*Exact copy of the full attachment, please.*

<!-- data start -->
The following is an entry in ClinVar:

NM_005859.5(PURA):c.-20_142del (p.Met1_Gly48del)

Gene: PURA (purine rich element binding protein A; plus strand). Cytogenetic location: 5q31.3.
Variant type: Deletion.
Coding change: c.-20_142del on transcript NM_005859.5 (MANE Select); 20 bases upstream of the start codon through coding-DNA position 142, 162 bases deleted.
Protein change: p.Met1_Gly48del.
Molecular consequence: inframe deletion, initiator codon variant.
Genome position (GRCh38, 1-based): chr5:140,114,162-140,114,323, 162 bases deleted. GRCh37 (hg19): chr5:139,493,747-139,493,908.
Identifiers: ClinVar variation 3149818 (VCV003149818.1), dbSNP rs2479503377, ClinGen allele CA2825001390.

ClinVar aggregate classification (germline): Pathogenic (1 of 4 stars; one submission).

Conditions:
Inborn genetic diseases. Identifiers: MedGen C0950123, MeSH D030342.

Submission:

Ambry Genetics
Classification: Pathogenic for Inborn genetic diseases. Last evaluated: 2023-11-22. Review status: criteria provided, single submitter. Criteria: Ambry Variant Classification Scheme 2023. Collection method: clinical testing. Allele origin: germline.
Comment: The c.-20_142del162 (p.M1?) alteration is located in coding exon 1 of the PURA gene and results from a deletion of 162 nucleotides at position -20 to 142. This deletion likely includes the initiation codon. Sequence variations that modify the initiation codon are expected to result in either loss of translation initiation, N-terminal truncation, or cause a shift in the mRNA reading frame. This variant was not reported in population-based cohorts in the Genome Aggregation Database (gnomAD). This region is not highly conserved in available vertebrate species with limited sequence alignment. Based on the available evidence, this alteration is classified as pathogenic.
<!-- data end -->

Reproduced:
The following is an entry in ClinVar:

NM_005859.5(PURA):c.-20_142del (p.Met1_Gly48del)

Gene: PURA (purine rich element binding protein A; plus strand). Cytogenetic location: 5q31.3.
Variant type: Deletion.
Coding change: c.-20_142del on transcript NM_005859.5 (MANE Select); 20 bases upstream of the start codon through coding-DNA position 142, 162 bases deleted.
Protein change: p.Met1_Gly48del.
Molecular consequence: inframe deletion, initiator codon variant.
Genome position (GRCh38, 1-based): chr5:140,114,162-140,114,323, 162 bases deleted. GRCh37 (hg19): chr5:139,493,747-139,493,908.
Identifiers: ClinVar variation 3149818 (VCV003149818.1), dbSNP rs2479503377, ClinGen allele CA2825001390.

ClinVar aggregate classification (germline): Pathogenic (1 of 4 stars; one submission).

Conditions:
Inborn genetic diseases. Identifiers: MedGen C0950123, MeSH D030342.

Submission:

Ambry Genetics
Classification: Pathogenic for Inborn genetic diseases. Last evaluated: 2023-11-22. Review status: criteria provided, single submitter. Criteria: Ambry Variant Classification Scheme 2023. Collection method: clinical testing. Allele origin: germline.
Comment: The c.-20_142del162 (p.M1?) alteration is located in coding exon 1 of the PURA gene and results from a deletion of 162 nucleotides at position -20 to 142. This deletion likely includes the initiation codon. Sequence variations that modify the initiation codon are expected to result in either loss of translation initiation, N-terminal truncation, or cause a shift in the mRNA reading frame. This variant was not reported in population-based cohorts in the Genome Aggregation Database (gnomAD). This region is not highly conserved in available vertebrate species with limited sequence alignment. Based on the available evidence, this alteration is classified as pathogenic.